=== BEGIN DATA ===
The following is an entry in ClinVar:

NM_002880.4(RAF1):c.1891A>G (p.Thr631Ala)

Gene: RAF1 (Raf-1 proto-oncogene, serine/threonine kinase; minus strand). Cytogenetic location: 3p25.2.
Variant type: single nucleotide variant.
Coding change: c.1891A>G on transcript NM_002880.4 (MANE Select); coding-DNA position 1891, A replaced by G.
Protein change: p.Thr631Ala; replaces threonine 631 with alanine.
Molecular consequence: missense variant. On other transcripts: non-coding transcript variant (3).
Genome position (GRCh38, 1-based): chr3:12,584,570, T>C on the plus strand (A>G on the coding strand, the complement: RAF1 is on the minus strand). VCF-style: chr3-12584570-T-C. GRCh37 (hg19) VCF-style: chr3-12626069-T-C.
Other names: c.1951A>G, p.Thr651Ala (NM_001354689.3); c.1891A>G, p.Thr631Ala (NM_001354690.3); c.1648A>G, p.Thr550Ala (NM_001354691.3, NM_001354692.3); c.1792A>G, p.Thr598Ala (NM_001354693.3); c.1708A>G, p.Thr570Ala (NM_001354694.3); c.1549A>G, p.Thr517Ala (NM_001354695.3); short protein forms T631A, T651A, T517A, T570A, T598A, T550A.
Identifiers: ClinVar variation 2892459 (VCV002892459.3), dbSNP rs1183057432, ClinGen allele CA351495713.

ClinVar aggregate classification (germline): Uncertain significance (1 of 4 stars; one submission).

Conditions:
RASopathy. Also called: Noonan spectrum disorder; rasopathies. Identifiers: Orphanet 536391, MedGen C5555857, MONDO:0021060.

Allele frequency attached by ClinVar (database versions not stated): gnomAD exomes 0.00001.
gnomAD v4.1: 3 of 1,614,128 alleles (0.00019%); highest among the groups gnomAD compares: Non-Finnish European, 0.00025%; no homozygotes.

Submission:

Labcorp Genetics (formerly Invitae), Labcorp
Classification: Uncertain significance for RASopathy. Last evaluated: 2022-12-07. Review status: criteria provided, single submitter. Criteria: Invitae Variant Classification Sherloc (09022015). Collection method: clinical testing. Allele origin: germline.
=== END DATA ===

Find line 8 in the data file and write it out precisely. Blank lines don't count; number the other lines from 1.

Genome position (GRCh38, 1-based): chr3:12,584,570, T>C on the plus strand (A>G on the coding strand, the complement: RAF1 is on the minus strand). VCF-style: chr3-12584570-T-C. GRCh37 (hg19) VCF-style: chr3-12626069-T-C.